Monday, July 25, 2011

Horrible Bosses (2011)



     On the surface, Horrible Bosses looks like a movie forged from the same wildly successful template as The Hangover. Upon deeper examination, however, you will still find that your first assumption was absolutely correct. Now the question is: "Why should I see it?". The simplest answer I can offer is that it's funny. Darkly funny. Not quite "Hahaha...Oh my god I'm a bad person" dark, but close enough to appease the demented while not alienating the more wholesome.
     We are first introduced to Nick, Kurt, and Dale (Bateman, Sudekis, and Day respectively). They have horrible bosses. Since they can't deal with said bosses or quit their jobs, they come to the only perfectly reasonable conclusion left: they must kill them. This decision sets off a domino effect of misadventures and general hijinx that spirals hilariously out of control. What makes the movie so funny and engrossing in spite of it's color-by-numbers plot are the wickedly fantastic portrayals of the bosses and the slapstick, almost Three Stooges-esque actions of the main characters.
     Kevin Spacey is no stranger to playing a horrible boss. His characters in both Glengarry Glen Ross and Swimming With Sharks are legendary. If you take what he brought to both of those roles and crank it up to eleven you still don't come close to what he brings to Horrible Bosses. His Dave Harken not only has an extremely sadistic sense of humor, but he also truly desires to do real harm to people. The character constantly leaves you wondering if he's going to crack wise or crack skulls. As the movie shows, both can be hilarious.
     Horrible boss number two is played by Jennifer Anniston. In this surprising turn, she plays a dentist whose consistent sexual harassment and assault isn't just targeted at Dale, but also at her unconscious patients. I promise this is a completely different Anniston than anything you've seen before. The other surprise performance in the film is from Colin Farrell as the coked-out horrible boss number 3. Not surprising that he is an extremely talented actor, but that he has killer comedic chops. There is no way he could have been given enough screen time here. He is devastating every second he is on screen. The character is so completely fleshed out that the slightest mannerism is enough to make you giggle uncontrollably. I don't feel like I'm overselling this at all. Think of What Tom Cruise brought to Tropic Thunder and you'll be in the right ballpark.
     As far as the three amigos are concerned, they are lighthearted and "everyman" enough to lend the movie the right amount of absurdity to succeed. You never buy that they are even remotely capable of intentionally doing harm to another person, but are perfectly capable of accidentally killing each other. The way they bumble and pratfall their way through the film keeps it from being taken seriously, even for a second. They are a well-rounded comedic team and I would watch them on a second adventure, but I'm not actively routing for it. I feel like any good comedy should leave you wanting to see more, but that doesn't mean it should happen.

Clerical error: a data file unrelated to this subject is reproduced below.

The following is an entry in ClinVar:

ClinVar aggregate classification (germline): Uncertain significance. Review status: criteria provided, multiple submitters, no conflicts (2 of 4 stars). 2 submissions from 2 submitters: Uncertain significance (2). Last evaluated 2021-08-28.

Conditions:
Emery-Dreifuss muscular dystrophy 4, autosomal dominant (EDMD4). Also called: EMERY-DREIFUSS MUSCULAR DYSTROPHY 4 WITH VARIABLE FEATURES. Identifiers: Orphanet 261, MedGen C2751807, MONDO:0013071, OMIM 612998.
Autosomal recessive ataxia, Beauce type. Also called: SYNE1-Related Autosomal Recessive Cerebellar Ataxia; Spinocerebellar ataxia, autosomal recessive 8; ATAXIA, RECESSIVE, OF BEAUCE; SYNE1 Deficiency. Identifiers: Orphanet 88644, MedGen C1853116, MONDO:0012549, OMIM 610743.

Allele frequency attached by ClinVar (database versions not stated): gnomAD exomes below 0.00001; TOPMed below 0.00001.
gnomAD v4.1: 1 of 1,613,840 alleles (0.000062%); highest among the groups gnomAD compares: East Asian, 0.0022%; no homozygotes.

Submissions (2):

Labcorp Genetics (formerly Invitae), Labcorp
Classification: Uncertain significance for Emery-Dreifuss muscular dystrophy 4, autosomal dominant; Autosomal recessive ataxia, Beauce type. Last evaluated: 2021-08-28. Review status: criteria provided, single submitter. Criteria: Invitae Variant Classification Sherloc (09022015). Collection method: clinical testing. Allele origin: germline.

If you look at the comedy spectrum so far this summer, with Bridesmaids at one end and Hangover II on the other. This movie falls somewhere closer to Bridesmaids territory. The acting from the bosses is great and the writing is generally smart enough to make this a worthy outing. This summer doesn't exactly have a dearth of "that was entertaining enough" feeling movies, and unfortunately Horrible Bosses doesn't quite claw it's way out of that heap. If you haven't had your fill yet, give this one a shot. It's definitely worth watching, but isn't the next great comedy. I enjoyed myself enough to recommend it, and I'm usually much more harsh on comedies than any other genre. Grade: B





The Good, The Bad, and The...Hitchcock?

     Swimming with Sharks is a slice of indie comedy gold. Kevin Spacey is a high-powered movie producer who vents all of his frustrations on those around him, especially his new assistant, Guy. One day Guy has had enough and decides to get even. A much more resilient comedy than Horrible Bosses, though it does share similar themes. It isn't afraid to go headlong into black comedy territory whereas Horrible Bosses treads lightly. If you're a fan of black comedy or "movies about movies" this deserves your immediate attention.
     Seeing how good Jennifer Aniston and Jason Bateman were in Horrible Bosses makes me wonder even more why The Switch was such a horrific movie. Ummm...yeah, that's it. These can't all be mini-masterpieces of wit and wisdom. Sometimes I'm just going to tell you what movies to stay the hell away from. You're welcome. 
     One thing that stood out to me about Horrible Bosses is, while it took pieces of it's plot from a number of different movies, it isn't afraid to directly cite the movies it borrows from. One of these films is Strangers On a Train. Two men meet on a train. One wants his wife dead, one wants his father dead. One is serious about it and one is not. Aside from Rear Window this might be Hitchcock's best film. Many movies have borrowed the premise but none have been able to replicate it's eeriness. 


-Jeremy




1 comment:

  1. I'd happily see this movie again... just great performances and smart, original writing. Comedies without the use of excessive nudity, foul language, or physical injury are hard to come by and this one delivers genuine laughs throughout!

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